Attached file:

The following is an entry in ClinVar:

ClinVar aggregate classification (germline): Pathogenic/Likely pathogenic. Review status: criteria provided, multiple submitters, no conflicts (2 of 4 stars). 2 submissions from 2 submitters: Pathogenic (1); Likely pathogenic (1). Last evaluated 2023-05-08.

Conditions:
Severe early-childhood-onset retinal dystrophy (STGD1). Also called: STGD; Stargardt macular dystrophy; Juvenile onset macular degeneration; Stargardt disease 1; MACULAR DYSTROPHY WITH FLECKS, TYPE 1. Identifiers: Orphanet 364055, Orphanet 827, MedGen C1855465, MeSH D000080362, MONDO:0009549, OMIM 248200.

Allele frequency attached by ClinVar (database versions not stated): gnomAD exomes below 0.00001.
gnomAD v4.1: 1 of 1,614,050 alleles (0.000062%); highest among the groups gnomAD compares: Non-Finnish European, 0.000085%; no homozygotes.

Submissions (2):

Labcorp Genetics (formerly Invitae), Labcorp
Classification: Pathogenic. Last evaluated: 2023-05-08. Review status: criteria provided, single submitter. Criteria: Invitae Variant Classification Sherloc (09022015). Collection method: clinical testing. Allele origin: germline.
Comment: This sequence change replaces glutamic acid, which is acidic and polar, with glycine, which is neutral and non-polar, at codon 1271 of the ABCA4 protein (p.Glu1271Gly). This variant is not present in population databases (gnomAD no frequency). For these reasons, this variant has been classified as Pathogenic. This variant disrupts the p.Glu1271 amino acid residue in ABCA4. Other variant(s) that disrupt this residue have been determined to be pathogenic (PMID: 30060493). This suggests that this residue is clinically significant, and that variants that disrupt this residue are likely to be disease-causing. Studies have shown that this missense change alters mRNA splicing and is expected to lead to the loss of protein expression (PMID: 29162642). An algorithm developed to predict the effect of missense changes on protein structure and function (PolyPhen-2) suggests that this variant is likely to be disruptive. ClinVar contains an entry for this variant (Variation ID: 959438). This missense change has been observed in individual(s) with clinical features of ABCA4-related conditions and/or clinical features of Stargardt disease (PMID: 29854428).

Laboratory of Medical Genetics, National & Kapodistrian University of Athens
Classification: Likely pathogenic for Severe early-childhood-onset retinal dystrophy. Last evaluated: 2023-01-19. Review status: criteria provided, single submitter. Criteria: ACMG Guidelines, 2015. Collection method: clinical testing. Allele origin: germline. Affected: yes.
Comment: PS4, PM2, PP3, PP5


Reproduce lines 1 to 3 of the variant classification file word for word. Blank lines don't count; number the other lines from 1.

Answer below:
The following is an entry in ClinVar:

ClinVar aggregate classification (germline): Pathogenic/Likely pathogenic. Review status: criteria provided, multiple submitters, no conflicts (2 of 4 stars). 2 submissions from 2 submitters: Pathogenic (1); Likely pathogenic (1). Last evaluated 2023-05-08.

Conditions: